Long before I ever considered writing for the LDS market, it was my dream to write powerful historical romantic suspenseful novels for a world market. If you’ve read and enjoyed “The Gable Faces East,” “Gables Against the Sky,” “Towers of Brierley,” and the “Buchanan Saga,” then you’ll know what I mean when I say that these books are different from those that I’ve written for the LDS market, even though not all of the other books necessarily have LDS content. My goal was always to write books that would be much more clean than what was out there, and that my characters would have a strong moral compass, and that sin and crime would always result in appropriate consequences. Many readers get that and understand it; others have judged these books (and me) very harshly, and hate mail has flowed forth. I still stand by them as being a far more clean and appropriate option, but I respect those who might prefer not to read them. (But please don’t write me hate mail about it.) For this and other reasons, I’ve released these books under the pen name Elizabeth D. Michaels, mostly just to differentiate the genre. I wish I could go back and put my pen name on those other books; perhaps it could have avoided some of the hating and cruel judgment that took place. 

Anyway, back to Horstberg. Given that it IS a fictional country, not unlike Genovia in the Princess Diary movies, I was able to create my own laws and social dynamics for the country, even though I did my best to make it historically accurate to how things worked in Bavaria at the time. I would call the story a realistic fairy tale. There’s a castle and a royal family and happy endings, and there’s murder and treason and tyranny and all kinds of other drama along the way. But woven into this larger-than-life story that is capable of transporting a reader to another place and time, there are real social and emotional issues the characters go through that are timeless and full of life lessons.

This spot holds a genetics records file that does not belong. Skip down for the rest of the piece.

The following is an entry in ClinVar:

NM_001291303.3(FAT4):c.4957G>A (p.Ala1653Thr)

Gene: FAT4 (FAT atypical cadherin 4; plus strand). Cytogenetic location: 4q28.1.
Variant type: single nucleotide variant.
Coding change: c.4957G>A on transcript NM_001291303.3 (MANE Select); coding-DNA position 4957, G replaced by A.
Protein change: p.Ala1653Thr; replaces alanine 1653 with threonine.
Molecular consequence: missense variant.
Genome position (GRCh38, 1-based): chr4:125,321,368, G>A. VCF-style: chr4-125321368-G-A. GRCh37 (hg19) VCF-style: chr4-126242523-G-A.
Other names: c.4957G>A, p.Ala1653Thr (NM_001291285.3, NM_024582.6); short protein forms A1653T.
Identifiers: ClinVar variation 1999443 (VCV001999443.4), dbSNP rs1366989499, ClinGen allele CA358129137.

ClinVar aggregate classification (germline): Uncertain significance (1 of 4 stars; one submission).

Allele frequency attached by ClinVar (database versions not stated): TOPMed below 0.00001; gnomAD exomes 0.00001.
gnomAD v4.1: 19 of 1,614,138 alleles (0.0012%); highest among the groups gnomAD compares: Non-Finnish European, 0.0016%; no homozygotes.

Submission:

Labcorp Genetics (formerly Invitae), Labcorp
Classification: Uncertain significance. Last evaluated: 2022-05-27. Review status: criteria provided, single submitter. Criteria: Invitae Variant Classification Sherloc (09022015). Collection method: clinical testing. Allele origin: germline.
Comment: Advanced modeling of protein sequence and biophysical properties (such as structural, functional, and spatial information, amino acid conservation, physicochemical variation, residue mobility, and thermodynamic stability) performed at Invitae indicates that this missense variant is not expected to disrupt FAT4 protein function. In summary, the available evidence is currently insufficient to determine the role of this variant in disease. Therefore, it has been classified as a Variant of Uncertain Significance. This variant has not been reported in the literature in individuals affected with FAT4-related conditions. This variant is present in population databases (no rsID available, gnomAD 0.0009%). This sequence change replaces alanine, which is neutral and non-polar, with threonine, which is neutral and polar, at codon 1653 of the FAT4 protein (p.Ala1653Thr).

I miss the magic of Horstberg, of being able to go there and see what needed revisions or adjustments. I can still go back and read my favorite scenes, and maybe one day enough time will have passed that I can just read it from start to finish again and actually enjoy it. (The editing process has a way of making you sick of stories even when you love them.) I envy readers who have the opportunity to start at the beginning and not know what’s going to happen, or even if they DO know, or they figure it out, they can enjoy the journey of getting there through the eyes of these remarkable characters. 

For some reason I’m feeling very nostalgic about Horstberg, so in response to questions that readers have posed to me in regard to the project, I’m going to write a little about how it began and evolved through the next blog post....or two or three; we’ll see how it goes. 

If you’ve not yet had the privilege of visiting Horstberg, I’m happy to say that there’s now a website with all the information you need in one place. Spoiler alert: Don’t read the backliners (what’s usually on the back of a book) for volumes two through five until you’ve finished reading the first book!